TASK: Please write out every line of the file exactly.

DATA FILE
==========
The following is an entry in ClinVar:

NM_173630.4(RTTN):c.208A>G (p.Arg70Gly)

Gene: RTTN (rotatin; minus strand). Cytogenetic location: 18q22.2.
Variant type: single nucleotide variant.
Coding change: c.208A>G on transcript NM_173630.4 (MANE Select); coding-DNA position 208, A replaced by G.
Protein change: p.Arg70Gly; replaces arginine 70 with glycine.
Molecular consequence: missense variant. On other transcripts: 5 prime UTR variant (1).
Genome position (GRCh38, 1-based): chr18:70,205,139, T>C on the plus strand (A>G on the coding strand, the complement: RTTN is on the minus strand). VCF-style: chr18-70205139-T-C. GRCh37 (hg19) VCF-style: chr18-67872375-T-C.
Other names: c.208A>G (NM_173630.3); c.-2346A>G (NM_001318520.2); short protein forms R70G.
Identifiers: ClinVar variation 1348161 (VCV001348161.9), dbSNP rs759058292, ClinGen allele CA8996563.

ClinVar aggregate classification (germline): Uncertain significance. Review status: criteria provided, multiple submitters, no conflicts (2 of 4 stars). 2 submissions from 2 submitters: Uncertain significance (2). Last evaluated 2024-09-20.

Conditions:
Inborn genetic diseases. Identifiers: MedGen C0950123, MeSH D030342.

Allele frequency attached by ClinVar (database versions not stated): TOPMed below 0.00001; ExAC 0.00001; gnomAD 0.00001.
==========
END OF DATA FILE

The following is an entry in ClinVar:

NM_173630.4(RTTN):c.208A>G (p.Arg70Gly)

Gene: RTTN (rotatin; minus strand). Cytogenetic location: 18q22.2.
Variant type: single nucleotide variant.
Coding change: c.208A>G on transcript NM_173630.4 (MANE Select); coding-DNA position 208, A replaced by G.
Protein change: p.Arg70Gly; replaces arginine 70 with glycine.
Molecular consequence: missense variant. On other transcripts: 5 prime UTR variant (1).
Genome position (GRCh38, 1-based): chr18:70,205,139, T>C on the plus strand (A>G on the coding strand, the complement: RTTN is on the minus strand). VCF-style: chr18-70205139-T-C. GRCh37 (hg19) VCF-style: chr18-67872375-T-C.
Other names: c.208A>G (NM_173630.3); c.-2346A>G (NM_001318520.2); short protein forms R70G.
Identifiers: ClinVar variation 1348161 (VCV001348161.9), dbSNP rs759058292, ClinGen allele CA8996563.

ClinVar aggregate classification (germline): Uncertain significance. Review status: criteria provided, multiple submitters, no conflicts (2 of 4 stars). 2 submissions from 2 submitters: Uncertain significance (2). Last evaluated 2024-09-20.

Conditions:
Inborn genetic diseases. Identifiers: MedGen C0950123, MeSH D030342.

Allele frequency attached by ClinVar (database versions not stated): TOPMed below 0.00001; ExAC 0.00001; gnomAD 0.00001.